• Yeah those poor people get everything!!!!!!11111111111

        Also, it’ll never stop being funny that right wingers accuse of Obama of not being a uniter because the GOP viscerally hate him.

    • I have a statue of Free Market Jesus on the dashboard of my car.

    • If you believe we’ve been screwed by the free market you are delusional. We haven’t had anything close to a free market for many decades.

    • As Winston Churchill often said…”my greatest argument against the idea of democracy would be a 5 minute conversation with the average voter”……

    • such a great point

  • “…conservatives have not just refused to go along with it, but have actively and passively worked to sabotage it.” Curious statement.
    Aside from the odd concept of “passive sabotage”, I’d be grateful for an explanation of how conservatives are responsible for the absolute disaster of a website created by the company controlled by Michelle’s college roomie and Barry’s campaign bundler.
    Or for the regulations which forced insurance carriers to cancel virtually all existing policies, as “non-compliant”.
    Or for the very terms of the law itself, since not a single Republican voted for it.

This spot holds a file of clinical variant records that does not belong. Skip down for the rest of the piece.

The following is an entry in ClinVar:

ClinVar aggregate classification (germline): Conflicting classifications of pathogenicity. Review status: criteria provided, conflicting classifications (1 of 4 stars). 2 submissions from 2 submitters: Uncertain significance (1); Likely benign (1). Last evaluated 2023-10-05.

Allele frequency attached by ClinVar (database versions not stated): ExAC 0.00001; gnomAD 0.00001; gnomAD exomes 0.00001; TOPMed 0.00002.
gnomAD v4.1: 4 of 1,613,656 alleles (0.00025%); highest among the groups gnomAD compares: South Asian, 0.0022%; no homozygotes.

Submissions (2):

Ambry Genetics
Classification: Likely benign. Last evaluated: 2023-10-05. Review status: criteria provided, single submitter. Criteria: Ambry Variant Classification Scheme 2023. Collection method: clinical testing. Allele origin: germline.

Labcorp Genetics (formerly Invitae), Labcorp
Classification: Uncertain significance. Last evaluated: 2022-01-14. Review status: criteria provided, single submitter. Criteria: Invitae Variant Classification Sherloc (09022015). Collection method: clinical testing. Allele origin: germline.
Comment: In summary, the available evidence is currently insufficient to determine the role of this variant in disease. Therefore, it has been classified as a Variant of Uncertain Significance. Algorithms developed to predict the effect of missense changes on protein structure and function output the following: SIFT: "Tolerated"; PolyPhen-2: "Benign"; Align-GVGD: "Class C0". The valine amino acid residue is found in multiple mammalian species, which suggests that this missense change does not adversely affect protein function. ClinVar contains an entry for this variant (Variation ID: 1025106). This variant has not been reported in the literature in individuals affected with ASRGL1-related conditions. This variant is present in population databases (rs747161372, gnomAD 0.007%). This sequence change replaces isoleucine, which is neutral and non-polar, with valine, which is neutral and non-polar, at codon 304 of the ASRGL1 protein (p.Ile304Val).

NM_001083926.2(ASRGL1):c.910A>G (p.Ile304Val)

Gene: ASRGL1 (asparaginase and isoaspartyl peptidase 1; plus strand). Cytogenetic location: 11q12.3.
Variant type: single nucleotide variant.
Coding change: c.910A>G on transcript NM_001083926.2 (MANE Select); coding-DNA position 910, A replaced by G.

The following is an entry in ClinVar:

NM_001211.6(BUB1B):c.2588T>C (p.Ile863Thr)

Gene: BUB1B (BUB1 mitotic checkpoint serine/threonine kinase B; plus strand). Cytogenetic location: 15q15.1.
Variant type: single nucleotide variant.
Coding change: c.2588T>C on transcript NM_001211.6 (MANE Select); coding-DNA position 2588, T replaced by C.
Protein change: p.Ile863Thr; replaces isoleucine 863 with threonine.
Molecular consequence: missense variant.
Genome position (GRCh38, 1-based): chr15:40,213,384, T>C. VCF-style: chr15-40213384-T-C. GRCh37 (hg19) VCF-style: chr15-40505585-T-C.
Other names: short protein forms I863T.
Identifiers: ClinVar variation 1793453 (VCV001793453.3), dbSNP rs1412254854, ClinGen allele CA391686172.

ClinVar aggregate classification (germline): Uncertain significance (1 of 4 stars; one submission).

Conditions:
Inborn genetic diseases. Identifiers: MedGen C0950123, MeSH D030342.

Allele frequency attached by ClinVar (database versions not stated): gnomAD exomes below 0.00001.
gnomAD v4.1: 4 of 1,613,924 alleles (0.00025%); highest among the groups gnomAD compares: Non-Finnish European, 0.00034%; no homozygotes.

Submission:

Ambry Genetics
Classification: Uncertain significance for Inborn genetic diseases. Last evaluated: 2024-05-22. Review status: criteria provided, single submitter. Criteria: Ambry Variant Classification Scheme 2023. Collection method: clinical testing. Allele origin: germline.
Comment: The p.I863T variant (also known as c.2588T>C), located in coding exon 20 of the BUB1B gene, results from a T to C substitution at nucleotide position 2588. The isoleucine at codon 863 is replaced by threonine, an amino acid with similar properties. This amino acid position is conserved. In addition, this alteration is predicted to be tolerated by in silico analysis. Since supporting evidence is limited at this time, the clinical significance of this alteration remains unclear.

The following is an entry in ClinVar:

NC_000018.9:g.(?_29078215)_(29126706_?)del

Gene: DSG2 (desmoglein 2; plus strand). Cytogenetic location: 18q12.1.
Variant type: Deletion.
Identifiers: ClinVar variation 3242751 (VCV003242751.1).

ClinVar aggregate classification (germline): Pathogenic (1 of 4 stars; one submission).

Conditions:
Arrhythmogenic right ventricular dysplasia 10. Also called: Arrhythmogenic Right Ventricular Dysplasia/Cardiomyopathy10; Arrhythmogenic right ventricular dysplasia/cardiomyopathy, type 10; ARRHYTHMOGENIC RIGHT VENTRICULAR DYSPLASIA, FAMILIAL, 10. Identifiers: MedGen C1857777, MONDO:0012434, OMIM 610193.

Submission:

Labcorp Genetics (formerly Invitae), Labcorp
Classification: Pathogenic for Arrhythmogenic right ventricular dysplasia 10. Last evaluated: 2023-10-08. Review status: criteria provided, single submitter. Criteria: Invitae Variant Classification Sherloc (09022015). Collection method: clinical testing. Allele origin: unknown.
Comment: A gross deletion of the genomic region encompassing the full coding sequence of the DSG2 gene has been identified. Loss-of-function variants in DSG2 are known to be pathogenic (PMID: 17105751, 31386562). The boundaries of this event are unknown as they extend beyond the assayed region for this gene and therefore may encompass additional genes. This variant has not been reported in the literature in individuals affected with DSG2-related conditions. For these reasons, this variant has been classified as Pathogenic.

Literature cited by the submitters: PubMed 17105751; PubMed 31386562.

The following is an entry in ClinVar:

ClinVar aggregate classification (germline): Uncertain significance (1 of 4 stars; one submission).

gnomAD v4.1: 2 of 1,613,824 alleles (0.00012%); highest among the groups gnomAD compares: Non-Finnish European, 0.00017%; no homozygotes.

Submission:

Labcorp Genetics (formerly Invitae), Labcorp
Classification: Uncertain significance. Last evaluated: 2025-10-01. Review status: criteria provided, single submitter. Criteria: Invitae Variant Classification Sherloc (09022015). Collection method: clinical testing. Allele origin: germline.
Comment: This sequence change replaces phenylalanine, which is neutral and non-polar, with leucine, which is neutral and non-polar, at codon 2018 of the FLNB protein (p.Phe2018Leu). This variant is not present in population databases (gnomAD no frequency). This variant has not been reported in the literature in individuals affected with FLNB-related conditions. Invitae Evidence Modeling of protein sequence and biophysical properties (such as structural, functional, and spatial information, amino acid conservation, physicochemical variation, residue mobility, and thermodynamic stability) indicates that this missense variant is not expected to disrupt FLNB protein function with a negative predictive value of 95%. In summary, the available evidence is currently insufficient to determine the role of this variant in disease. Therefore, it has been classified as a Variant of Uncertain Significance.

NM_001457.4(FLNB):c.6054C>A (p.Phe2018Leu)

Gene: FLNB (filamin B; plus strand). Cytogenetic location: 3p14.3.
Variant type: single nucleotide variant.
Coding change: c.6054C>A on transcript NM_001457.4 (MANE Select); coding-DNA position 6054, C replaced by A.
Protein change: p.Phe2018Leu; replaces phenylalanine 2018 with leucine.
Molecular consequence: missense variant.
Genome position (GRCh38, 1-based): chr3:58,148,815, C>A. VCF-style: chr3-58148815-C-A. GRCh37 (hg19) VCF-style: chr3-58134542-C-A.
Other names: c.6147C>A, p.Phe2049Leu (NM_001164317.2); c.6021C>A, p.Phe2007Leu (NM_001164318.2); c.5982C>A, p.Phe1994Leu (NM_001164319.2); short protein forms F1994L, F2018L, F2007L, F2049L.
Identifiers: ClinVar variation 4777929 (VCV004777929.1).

If, by “sabotage”, you mean we are not joining in the lame propaganda efforts for this miserable failure, I guess you’ve got us dead to rights.

  • Positing the argument that the ACA is better than what preceded it is a specious argument at best. Regulations for health care have virtually eliminated any competition for decades. The ACA has federalized and mandated insurance coverage through a limited number of providers. If the Affordable Care Act was actually good, it wouldn’t be necessary to use the force of government action to have people sign up. The bottom line is that neither Democrats, nor Republicans, had the stomach to “fix” the health care system, so they just completely eliminated any other options.

    • The scant regulations for pre-2009 health insurance failed to protect consumers from predatory for-profit companies who seek only to minimize payouts for maximum premiums. To suggest that further loosening regulations to enable companies to widen that gap between quality of coverage and premium cost would result in consumer benefit is nuts. Time and again, the market has proven its fundamental inability to regulate itself and government is forced to step in to protect consumers.

      • The “scant” regulations encouraged predatory pricing through the creation of quasi-monopolies for the insurance companies. That is even worse under the ACA. Nothing will improve without real competition and choice for health insurance.

        • How bout single payer like they do in many other countries?

          • Single payer completely removes the patient from the health care decision process. Costs too high? No problem, cut services. We need to restore accountability between patients and doctors and lessen the role of the middlemen.